If you think it’s outrageous that some fancy restaurants in Toronto won’t serve you sans blazer, consider this: many culinary bottom-feeders won’t serve you without a car.
Yes, if you happen to be a pedestrian, cyclist, non-sighted or for whatever reason can’t drive yourself around, late-night drive-through restaurants are going to make it damn near impossible for you to eat.
I find this out one Friday night near King and Dufferin, when I’m contemplating a visit to McDonald’s or Burger King. Both are far from ideal fare, but facing an empty stomach and fridge, I take that shameful stroll.
The two are closed to eat-in traffic, but the drive-throughs are eagerly ready to serve 24 hours a day. McDonald’s is full of cars, so I walk up to the BK window, whose car lane is vacant, and politely ask if I can buy a Whopper.
“No,” says the young woman in the window. “We can’t serve you without a car.”
So there I stand, alone in the parking lot, asking why and getting only the standard “It’s our policy” and a finger pointing to a sticker that says pedestrians don’t qualify for evening service. Rejected for lack of a vehicle.
“Get in a cab and come back,” suggests the unsympathetic employee, in clear contravention of the King’s “Have it your way” urgings.
When I call back during the day, the Burger King manager says they have to following instructions but can’t elaborate on why. It’s not really her fault; she’s just taking orders from headquarters, which did not respond to calls placed over several days. Same story from the Canadian head office of McDonald’s. That is, lack of story.
At least Toronto isn’t completely drive-through-friendly. In response to a 2002 battle between St. Clair residents and a McDonald’s drive-through expansion, the city created urban design guidelines for these planning monstrosities.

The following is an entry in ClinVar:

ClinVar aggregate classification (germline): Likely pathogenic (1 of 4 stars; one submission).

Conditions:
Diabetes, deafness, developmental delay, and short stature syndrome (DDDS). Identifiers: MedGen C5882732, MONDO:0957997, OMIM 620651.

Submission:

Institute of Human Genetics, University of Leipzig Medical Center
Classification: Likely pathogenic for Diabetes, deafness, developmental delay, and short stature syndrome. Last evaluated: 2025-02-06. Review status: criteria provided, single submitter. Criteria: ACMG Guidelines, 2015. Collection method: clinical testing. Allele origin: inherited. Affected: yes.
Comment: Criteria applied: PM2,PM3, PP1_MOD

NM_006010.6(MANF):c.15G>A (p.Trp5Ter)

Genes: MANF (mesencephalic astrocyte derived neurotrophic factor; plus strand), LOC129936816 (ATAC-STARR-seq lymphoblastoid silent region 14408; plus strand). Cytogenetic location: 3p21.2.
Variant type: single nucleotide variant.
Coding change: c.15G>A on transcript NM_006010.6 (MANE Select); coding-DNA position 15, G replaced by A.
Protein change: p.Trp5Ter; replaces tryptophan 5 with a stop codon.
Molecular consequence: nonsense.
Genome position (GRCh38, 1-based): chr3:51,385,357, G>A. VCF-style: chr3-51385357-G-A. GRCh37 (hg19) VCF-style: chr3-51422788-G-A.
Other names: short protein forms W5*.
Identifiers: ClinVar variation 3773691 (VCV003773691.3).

“It became a rallying cry,” says the planning division’s Klaus Lehmann, who created the drive-through zoning bylaw.
The 2005 guidelines are an evolution of the Official Plan and make many good suggestions for incorporating drive-throughs in neighbourhoods – like clear pedestrian walkways, benches, peaceful spots and planters. But they don’t ban them.
The only restaurant that doesn’t balk at my late-night request is the McDonald’s near Queen and Coxwell.
I call during the day to find out its policy, and the manager takes my name and says to call ahead and let the night manager know I’m coming by. “Just make sure you let her know ahead of time so she doesn’t get scared,” the manager says.
No, it’s not ideal, and the thought of being added to a McDonald’s guest list is hilarious, but at least folks here do a little creative embellishment of the policy.
The fact is, we’re stuck with these ’burban hangovers. The city says it has no power to retroactively impose a remake of these outlets. “Unfortunately,’’ says Lehmann, “they’ve all been designed in accordance with previous bylaws. There were a lot of cases where things were just rammed in.”
Intro on why the city got involved:
Path of suburban/urban drive throughs:
At least drive throughs are on the city's radar: